OPINION FILED JUNE 5, 1985.
IN RE ESTATE OF CHERRY WHITTINGTON, AN INCOMPETENT, ET AL. (JEAN LYONS, GUARDIAN, APPELLEE,
DANIEL BUTE, CONSERVATOR, ET AL., APPELLANTS).
Appeal from the Appellate Court for the Third District; heard
in that court on appeal from the Circuit Court of La Salle
County, the Hon. Leonard Hoffman, Judge, presiding.
JUSTICE SIMON DELIVERED THE OPINION OF THE COURT:
Rehearing denied September 27, 1985.
On May 2, 1978, the petitioner, Cherry Whittington, killed her husband. After trial on charges of murder and manslaughter, she was found not guilty by reason of insanity. She was committed to the Zeller Mental Health Center in December 1978, where she remained until November 1979, when she was released to the care of a halfway house in Peoria. Daniel Bute was appointed conservator of the petitioner's estate in 1978 when she was judged incompetent. At the time of the killing, the petitioner's two-month-old son, Richard Whittington, was placed with his great aunt, Jean Lyons, the respondent in this case. Lyons was later appointed Richard's guardian, and the child has lived with her ever since.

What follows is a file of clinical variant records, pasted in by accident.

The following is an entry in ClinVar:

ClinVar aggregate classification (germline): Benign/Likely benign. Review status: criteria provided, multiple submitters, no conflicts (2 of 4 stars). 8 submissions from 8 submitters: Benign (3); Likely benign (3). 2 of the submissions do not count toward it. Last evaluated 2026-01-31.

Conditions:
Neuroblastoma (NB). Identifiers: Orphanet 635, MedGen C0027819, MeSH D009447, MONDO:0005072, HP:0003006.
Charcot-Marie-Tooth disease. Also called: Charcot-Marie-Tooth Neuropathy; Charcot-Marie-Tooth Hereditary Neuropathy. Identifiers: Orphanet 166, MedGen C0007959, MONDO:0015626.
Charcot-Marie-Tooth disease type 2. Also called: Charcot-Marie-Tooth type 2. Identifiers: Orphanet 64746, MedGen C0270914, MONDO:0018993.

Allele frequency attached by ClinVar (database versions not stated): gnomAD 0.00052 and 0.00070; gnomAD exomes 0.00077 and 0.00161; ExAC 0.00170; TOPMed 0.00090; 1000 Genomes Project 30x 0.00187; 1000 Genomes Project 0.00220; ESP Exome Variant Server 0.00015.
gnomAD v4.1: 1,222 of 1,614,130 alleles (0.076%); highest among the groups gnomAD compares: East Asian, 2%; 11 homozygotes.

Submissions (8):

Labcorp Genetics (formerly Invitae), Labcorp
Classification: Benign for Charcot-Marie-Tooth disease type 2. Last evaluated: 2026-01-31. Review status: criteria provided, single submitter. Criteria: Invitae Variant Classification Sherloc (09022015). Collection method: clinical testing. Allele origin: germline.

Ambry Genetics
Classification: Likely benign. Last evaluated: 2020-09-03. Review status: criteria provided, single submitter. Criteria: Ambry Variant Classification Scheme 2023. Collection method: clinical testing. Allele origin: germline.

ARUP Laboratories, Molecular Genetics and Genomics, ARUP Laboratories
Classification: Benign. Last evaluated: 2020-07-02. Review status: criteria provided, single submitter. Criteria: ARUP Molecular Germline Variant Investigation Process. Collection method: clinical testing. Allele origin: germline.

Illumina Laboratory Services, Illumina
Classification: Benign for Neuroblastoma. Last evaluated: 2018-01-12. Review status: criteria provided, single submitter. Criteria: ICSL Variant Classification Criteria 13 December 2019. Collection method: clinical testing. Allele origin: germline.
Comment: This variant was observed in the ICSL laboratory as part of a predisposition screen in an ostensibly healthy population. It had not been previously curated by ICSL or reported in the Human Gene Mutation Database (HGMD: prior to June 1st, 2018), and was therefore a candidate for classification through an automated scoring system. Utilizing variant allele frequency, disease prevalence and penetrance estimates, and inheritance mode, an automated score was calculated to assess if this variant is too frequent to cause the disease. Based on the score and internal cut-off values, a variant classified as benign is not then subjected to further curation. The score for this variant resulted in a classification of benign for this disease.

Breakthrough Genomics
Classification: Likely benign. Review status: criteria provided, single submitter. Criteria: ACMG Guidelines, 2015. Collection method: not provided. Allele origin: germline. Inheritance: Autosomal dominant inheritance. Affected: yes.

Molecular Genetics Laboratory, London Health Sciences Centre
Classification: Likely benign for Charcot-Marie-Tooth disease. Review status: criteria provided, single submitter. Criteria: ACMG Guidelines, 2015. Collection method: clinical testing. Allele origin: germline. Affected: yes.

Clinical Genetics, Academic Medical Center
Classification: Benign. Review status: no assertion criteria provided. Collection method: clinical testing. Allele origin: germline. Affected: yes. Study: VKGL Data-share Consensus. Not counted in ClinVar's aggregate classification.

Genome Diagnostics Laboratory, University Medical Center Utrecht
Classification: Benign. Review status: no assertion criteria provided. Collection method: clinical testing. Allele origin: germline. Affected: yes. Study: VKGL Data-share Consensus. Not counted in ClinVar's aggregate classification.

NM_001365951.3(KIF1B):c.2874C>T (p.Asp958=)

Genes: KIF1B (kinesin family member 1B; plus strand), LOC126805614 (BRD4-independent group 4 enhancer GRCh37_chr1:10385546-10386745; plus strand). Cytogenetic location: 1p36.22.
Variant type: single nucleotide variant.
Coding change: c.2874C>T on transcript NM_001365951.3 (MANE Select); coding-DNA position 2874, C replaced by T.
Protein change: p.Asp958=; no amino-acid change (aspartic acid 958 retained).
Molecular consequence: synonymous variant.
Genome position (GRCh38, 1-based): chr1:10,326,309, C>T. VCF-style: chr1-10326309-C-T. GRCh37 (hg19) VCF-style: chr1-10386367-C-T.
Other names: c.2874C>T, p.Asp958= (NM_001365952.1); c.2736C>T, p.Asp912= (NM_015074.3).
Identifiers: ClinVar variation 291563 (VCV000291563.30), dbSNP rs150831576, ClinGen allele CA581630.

In 1981, the petitioner married Howard Price. Soon after, she filed a petition in the circuit court of La Salle County to terminate the conservatorship of her estate and the guardianship of her son and to have the child returned to her custody. The circuit court denied the petition on February 5, 1982. A new judge was assigned to the conservatorship in March 1983, and the petitioner then filed a series of petitions for termination of both the conservatorship and the guardianship, none of which were ruled upon. On May 24, 1983, Daniel Bute filed a petition to terminate the conservatorship, but did not give notice to the respondent. After a hearing on Bute's petition on June 3, 1983, at which the petitioner, Howard Price, Bute, and a neighbor of the Prices testified and a letter from a psychiatrist who had examined the petitioner was submitted, the judge ordered the conservatorship terminated. Upon learning of the order, the respondent filed a motion to vacate and another to reconsider the order, both of which were denied.